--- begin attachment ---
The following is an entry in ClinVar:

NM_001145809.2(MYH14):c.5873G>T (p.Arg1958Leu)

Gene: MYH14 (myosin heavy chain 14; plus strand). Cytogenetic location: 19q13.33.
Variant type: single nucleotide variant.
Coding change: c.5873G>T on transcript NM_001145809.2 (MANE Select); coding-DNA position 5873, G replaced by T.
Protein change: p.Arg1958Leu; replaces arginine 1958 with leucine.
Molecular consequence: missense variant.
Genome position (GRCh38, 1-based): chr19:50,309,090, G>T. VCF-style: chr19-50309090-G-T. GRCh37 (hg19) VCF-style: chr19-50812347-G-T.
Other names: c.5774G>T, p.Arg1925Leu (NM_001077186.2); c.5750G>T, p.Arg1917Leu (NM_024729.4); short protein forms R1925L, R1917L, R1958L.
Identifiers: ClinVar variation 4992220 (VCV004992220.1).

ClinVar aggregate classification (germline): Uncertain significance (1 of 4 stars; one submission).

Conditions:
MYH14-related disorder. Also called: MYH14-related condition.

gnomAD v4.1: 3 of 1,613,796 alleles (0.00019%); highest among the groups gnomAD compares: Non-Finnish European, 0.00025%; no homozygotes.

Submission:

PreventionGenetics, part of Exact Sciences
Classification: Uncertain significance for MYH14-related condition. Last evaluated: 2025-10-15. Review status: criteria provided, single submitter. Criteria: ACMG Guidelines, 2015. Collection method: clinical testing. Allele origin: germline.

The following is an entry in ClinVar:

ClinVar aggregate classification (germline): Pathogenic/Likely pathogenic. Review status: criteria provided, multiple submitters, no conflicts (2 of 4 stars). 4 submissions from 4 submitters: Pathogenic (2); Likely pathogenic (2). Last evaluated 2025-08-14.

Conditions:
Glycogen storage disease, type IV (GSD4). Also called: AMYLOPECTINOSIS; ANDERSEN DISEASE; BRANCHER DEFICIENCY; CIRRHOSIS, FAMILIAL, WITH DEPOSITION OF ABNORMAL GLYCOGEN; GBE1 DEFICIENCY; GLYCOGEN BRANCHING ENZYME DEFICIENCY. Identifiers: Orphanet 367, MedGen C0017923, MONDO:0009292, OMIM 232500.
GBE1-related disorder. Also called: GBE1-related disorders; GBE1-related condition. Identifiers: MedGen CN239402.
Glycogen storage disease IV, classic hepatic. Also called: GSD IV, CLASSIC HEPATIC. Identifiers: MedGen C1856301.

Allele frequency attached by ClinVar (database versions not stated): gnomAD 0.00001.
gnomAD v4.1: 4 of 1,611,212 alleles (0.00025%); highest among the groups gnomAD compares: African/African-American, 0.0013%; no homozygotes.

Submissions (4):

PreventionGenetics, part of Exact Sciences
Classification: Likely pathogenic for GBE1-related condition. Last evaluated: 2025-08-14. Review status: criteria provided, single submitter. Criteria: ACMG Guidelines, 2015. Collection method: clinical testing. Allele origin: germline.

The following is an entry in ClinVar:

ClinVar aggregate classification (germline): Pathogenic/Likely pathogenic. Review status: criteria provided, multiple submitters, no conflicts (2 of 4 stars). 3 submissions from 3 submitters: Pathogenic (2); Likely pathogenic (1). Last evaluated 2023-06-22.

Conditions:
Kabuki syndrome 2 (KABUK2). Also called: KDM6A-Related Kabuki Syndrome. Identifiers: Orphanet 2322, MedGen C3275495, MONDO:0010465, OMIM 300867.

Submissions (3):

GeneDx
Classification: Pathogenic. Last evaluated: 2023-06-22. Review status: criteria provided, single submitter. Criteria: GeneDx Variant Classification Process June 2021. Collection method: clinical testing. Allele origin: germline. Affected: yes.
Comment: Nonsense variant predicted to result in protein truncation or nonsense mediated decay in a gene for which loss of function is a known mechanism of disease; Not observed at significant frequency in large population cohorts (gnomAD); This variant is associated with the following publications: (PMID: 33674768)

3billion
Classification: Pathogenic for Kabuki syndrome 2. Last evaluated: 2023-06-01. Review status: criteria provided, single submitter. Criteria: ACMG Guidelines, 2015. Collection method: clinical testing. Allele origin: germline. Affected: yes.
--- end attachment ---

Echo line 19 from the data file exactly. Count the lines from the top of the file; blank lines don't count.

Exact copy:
ClinVar aggregate classification (germline): Pathogenic/Likely pathogenic. Review status: criteria provided, multiple submitters, no conflicts (2 of 4 stars). 4 submissions from 4 submitters: Pathogenic (2); Likely pathogenic (2). Last evaluated 2025-08-14.